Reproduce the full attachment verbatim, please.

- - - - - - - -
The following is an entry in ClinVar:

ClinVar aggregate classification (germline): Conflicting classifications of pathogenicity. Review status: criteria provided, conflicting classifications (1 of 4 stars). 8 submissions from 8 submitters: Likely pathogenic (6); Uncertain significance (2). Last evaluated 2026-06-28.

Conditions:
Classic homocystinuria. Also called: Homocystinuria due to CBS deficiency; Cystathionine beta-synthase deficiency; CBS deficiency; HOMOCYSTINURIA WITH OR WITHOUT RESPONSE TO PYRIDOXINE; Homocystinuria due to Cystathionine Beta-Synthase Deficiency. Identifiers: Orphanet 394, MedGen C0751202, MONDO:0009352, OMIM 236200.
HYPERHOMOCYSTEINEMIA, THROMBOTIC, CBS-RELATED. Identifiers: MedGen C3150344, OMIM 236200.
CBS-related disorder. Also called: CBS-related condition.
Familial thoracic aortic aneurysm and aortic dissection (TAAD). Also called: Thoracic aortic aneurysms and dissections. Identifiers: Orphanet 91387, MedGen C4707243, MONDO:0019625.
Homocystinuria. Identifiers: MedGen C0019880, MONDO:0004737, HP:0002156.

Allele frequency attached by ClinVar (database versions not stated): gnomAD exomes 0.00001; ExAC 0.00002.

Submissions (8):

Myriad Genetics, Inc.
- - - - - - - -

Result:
The following is an entry in ClinVar:

ClinVar aggregate classification (germline): Conflicting classifications of pathogenicity. Review status: criteria provided, conflicting classifications (1 of 4 stars). 8 submissions from 8 submitters: Likely pathogenic (6); Uncertain significance (2). Last evaluated 2026-06-28.

Conditions:
Classic homocystinuria. Also called: Homocystinuria due to CBS deficiency; Cystathionine beta-synthase deficiency; CBS deficiency; HOMOCYSTINURIA WITH OR WITHOUT RESPONSE TO PYRIDOXINE; Homocystinuria due to Cystathionine Beta-Synthase Deficiency. Identifiers: Orphanet 394, MedGen C0751202, MONDO:0009352, OMIM 236200.
HYPERHOMOCYSTEINEMIA, THROMBOTIC, CBS-RELATED. Identifiers: MedGen C3150344, OMIM 236200.
CBS-related disorder. Also called: CBS-related condition.
Familial thoracic aortic aneurysm and aortic dissection (TAAD). Also called: Thoracic aortic aneurysms and dissections. Identifiers: Orphanet 91387, MedGen C4707243, MONDO:0019625.
Homocystinuria. Identifiers: MedGen C0019880, MONDO:0004737, HP:0002156.

Allele frequency attached by ClinVar (database versions not stated): gnomAD exomes 0.00001; ExAC 0.00002.

Submissions (8):

Myriad Genetics, Inc.